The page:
Large Majority of U.S. Peace Activists Express Disappointment to Nobel Committee

For Immediate Release

Contact: 

Michael McPhearson, Exec. Dir., Veterans For Peace 314-303-8874
Josh Brollier, Co-coordinator, Voices for Creative Nonviolence  931-436-3616

Large Majority of U.S. Peace Activists Express Disappointment to Nobel Committee

Letter notes Anti-war Stance of an earlier U.S. Nobel Laureate, Dr. Martin Luther King, Jr.

WASHINGTON - On December 9th, representatives of several dozen U.S. antiwar groups
posted an open letter to the Nobel Committee expressing regret that
President Obama, so close upon his receipt of this honor, has opted to
escalate the U.S. war in Afghanistan with the deployment of 30,000
additional troops
.
The letter calls attention to statements made by the Rev. Dr. Martin
Luther King, Jr., upon receipt of the Nobel Peace Prize, in 1964, when
he urged people to reject retaliatory violence.  "President Obama has
insisted that his troop escalation is a necessary response to dangerous
instability in Afghanistan and Pakistan," the document states, "but we
reject the notion that military action will advance the region's
stability, or our own national security."

The signatories pledged "to mobilize our constituencies in the spirit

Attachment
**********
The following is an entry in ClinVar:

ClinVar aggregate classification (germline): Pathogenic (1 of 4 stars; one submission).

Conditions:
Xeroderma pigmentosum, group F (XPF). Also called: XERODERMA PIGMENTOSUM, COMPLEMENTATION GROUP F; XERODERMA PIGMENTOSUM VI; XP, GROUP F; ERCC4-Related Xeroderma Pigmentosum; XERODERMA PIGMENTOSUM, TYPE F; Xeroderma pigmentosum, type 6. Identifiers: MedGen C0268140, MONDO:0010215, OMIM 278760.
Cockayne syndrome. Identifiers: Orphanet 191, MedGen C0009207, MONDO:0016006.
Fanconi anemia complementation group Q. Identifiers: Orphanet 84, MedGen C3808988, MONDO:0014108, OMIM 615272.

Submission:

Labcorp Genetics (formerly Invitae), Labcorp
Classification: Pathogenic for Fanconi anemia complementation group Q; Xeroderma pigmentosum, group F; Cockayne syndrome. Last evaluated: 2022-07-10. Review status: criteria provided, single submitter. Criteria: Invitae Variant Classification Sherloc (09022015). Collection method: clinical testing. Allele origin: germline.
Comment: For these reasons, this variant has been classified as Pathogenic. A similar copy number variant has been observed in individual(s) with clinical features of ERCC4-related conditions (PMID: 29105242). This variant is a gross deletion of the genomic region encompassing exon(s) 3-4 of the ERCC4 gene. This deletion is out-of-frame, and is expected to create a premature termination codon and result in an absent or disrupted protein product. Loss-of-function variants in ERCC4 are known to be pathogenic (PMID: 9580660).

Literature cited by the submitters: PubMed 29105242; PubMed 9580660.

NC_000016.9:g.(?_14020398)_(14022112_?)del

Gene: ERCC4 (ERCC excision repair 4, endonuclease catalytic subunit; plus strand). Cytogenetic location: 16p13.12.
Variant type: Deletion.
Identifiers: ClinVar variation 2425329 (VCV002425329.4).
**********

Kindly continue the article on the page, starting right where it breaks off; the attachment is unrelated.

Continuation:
of Dr. King's nonviolent and committed example. His prophetic words
will guide us as we assemble in the halls of Congress, in local offices
of elected representatives, and in the streets of our cities and towns,
protesting every proposal that will continue funding war."

Signed by veterans and peace activists, religious leaders and community
organizers, the document represents one of the most widespread antiwar
coalitions in decades, including many of the organizations which, in
2003, brought millions onto the streets to oppose the U.S.-Iraq war.

http://www.veteransforpeace.net/files/pdf/2009LettertoNobelCommittee.pdf

 

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Veterans For Peace is a national organization founded in 1985. It is structured around a national office in Saint Louis, MO and comprised of members across the country organized in chapters or as at-large members. The organization includes men and women veterans of all eras and duty stations including from the Spanish Civil War (1936-39), World War II, the Korean, Vietnam, Gulf and current Iraq wars as well as other conflicts. Our collective experience tells us wars are easy to start and hard to stop and that those hurt are often the innocent. Thus, other means of problem solving are necessary.

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